Reflecting on lessons learned

  • Published
  • By Senior Master Sgt. Marilyn B. Kyle
  • Regional Plans and Issues Division superintendent
As a Bolling African American Heritage Month committee member, I have had the opportunity to join a great bunch of folks in promoting February as a time to reflect on the sacrifices our forefathers and mothers made for us to get to this wonderful time of freedom we are enjoying now in today's society. 

Countless crimes against people of color have paved the way for the freedoms that we take for granted today. We, as a people, need to understand this country was built on the blood, sweat and tears of many strong and courageous people - and know that to forget those sacrifices would be a crime. 

If my grandmother and grandfather were alive today, I am sure they would say with great pride and enthusiasm that these are the days when we should all embrace each other and never let go. Who would have ever thought that 45 years ago, when Martin Luther King Jr. delivered the "I had a dream speech," that we would be welcoming a 47 year-old African American as our 44th President? 

During the month, we need to not only take time to reflect, but time out to educate today's children, and those of future generations. They also need to understand that their basic freedoms were not always there - to be able to go to any school they want to, sit in the front of the bus, make friends with other children of any skin color, and more.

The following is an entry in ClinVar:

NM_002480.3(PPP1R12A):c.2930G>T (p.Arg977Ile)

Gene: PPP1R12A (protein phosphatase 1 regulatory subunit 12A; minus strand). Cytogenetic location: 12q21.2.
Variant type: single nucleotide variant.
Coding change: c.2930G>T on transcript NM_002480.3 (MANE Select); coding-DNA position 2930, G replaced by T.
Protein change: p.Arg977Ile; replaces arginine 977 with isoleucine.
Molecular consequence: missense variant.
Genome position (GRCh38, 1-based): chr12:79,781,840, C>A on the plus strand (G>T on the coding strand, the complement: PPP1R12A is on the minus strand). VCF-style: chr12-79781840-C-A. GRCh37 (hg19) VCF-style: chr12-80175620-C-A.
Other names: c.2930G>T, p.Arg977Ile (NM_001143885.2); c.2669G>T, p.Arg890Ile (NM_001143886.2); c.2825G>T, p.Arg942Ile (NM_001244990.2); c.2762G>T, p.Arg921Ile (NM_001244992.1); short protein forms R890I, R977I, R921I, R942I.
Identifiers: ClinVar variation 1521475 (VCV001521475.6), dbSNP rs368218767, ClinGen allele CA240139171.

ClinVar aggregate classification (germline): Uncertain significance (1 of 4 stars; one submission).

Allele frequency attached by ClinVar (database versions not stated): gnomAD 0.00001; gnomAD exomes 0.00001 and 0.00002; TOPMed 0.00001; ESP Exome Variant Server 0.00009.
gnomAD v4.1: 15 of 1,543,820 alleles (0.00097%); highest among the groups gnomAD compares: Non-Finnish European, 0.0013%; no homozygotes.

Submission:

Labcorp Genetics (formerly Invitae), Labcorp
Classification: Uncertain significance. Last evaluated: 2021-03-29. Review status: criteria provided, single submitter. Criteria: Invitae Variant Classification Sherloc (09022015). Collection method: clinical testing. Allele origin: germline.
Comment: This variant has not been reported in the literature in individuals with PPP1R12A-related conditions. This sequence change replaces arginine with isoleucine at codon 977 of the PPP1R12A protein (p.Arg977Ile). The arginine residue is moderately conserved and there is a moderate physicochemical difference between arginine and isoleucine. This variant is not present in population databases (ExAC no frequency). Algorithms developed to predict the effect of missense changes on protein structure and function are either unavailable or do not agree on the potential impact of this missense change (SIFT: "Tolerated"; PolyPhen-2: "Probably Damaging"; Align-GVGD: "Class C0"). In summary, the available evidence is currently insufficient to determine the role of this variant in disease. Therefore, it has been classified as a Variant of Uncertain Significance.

I admit to limited knowledge of these experiences myself as a youngster. I grew up in Colorado Springs - very sheltered from a lot of the hateful experiences you sometimes hear about. My first real exposure to racism was when I visited Alabama for the Christmas holidays when I was around 13 or 14 years old. My grandmother took us downtown to do some Christmas shopping and told us that if we came upon Caucasian people we were not to look them in the eye. 

I had so many white friends in Colorado that I just could not understand the reasoning behind this, and being young, of course, I questioned her. She told me that white people thought it was disrespectful for a black person to look them straight in their eyes. She informed me with a very stern face that not every state was like Colorado and that people in the south did not treat black people the same way. At that point in my life, I had just not been exposed to racism or raised to believe I was less of a person because of the color of my skin. Unfortunately, as my life progressed I became all too aware of the discriminations that happen because of a person's skin color. 

African American Heritage month means so much to people of all colors, sex, races, and religions - because it gives them a time to reflect on how far we've come as a society. Today, you're allowed to be whatever you want to be, do whatever it takes to be who you want to be and to dream big. 

There are so many great African American inventors, scientists, and heroes that contributed to the success of this great nation that we may never learn about them all. But with one of the most recognizable faces in the free world today, President Barrack Obama, is a prize example of an African-American stepping beyond the color of his skin and uniting the nation. 

So take the time out this month, and every month, to teach our children that all men and women are created equal and to appreciate those that came before us that made it that way. Now is the time to quell any last vestiges of hatred and prejudice just because someone looks different. Today's world allows us all to be protected, prosperous and happy - no matter the color of our skin.